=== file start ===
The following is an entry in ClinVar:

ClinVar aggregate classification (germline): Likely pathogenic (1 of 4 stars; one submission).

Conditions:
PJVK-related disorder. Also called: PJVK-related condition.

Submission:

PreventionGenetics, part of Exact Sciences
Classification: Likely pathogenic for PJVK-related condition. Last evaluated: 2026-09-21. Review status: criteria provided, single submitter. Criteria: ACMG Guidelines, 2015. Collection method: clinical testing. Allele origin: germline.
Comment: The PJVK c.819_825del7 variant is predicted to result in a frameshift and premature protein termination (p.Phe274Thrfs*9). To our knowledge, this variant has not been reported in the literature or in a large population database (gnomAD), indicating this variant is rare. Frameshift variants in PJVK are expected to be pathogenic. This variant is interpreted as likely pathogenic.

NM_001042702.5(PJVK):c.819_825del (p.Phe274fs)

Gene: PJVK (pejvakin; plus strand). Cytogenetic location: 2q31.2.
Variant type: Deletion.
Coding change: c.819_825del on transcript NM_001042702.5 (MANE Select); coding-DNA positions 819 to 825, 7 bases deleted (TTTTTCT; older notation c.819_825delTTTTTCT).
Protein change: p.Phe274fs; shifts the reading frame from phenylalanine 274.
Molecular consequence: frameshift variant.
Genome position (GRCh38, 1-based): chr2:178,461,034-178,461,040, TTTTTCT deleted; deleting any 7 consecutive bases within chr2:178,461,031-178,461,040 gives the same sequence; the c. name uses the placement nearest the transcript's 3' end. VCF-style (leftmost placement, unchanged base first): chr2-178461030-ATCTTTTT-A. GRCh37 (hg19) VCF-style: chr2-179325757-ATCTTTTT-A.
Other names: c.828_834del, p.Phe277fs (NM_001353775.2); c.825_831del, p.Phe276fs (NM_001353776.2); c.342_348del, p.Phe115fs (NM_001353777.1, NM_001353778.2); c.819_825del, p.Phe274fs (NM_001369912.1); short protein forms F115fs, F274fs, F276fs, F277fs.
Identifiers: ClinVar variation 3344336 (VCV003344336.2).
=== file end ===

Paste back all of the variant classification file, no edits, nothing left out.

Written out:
The following is an entry in ClinVar:

ClinVar aggregate classification (germline): Likely pathogenic (1 of 4 stars; one submission).

Conditions:
PJVK-related disorder. Also called: PJVK-related condition.

Submission:

PreventionGenetics, part of Exact Sciences
Classification: Likely pathogenic for PJVK-related condition. Last evaluated: 2026-09-21. Review status: criteria provided, single submitter. Criteria: ACMG Guidelines, 2015. Collection method: clinical testing. Allele origin: germline.
Comment: The PJVK c.819_825del7 variant is predicted to result in a frameshift and premature protein termination (p.Phe274Thrfs*9). To our knowledge, this variant has not been reported in the literature or in a large population database (gnomAD), indicating this variant is rare. Frameshift variants in PJVK are expected to be pathogenic. This variant is interpreted as likely pathogenic.

NM_001042702.5(PJVK):c.819_825del (p.Phe274fs)

Gene: PJVK (pejvakin; plus strand). Cytogenetic location: 2q31.2.
Variant type: Deletion.
Coding change: c.819_825del on transcript NM_001042702.5 (MANE Select); coding-DNA positions 819 to 825, 7 bases deleted (TTTTTCT; older notation c.819_825delTTTTTCT).
Protein change: p.Phe274fs; shifts the reading frame from phenylalanine 274.
Molecular consequence: frameshift variant.
Genome position (GRCh38, 1-based): chr2:178,461,034-178,461,040, TTTTTCT deleted; deleting any 7 consecutive bases within chr2:178,461,031-178,461,040 gives the same sequence; the c. name uses the placement nearest the transcript's 3' end. VCF-style (leftmost placement, unchanged base first): chr2-178461030-ATCTTTTT-A. GRCh37 (hg19) VCF-style: chr2-179325757-ATCTTTTT-A.
Other names: c.828_834del, p.Phe277fs (NM_001353775.2); c.825_831del, p.Phe276fs (NM_001353776.2); c.342_348del, p.Phe115fs (NM_001353777.1, NM_001353778.2); c.819_825del, p.Phe274fs (NM_001369912.1); short protein forms F115fs, F274fs, F276fs, F277fs.
Identifiers: ClinVar variation 3344336 (VCV003344336.2).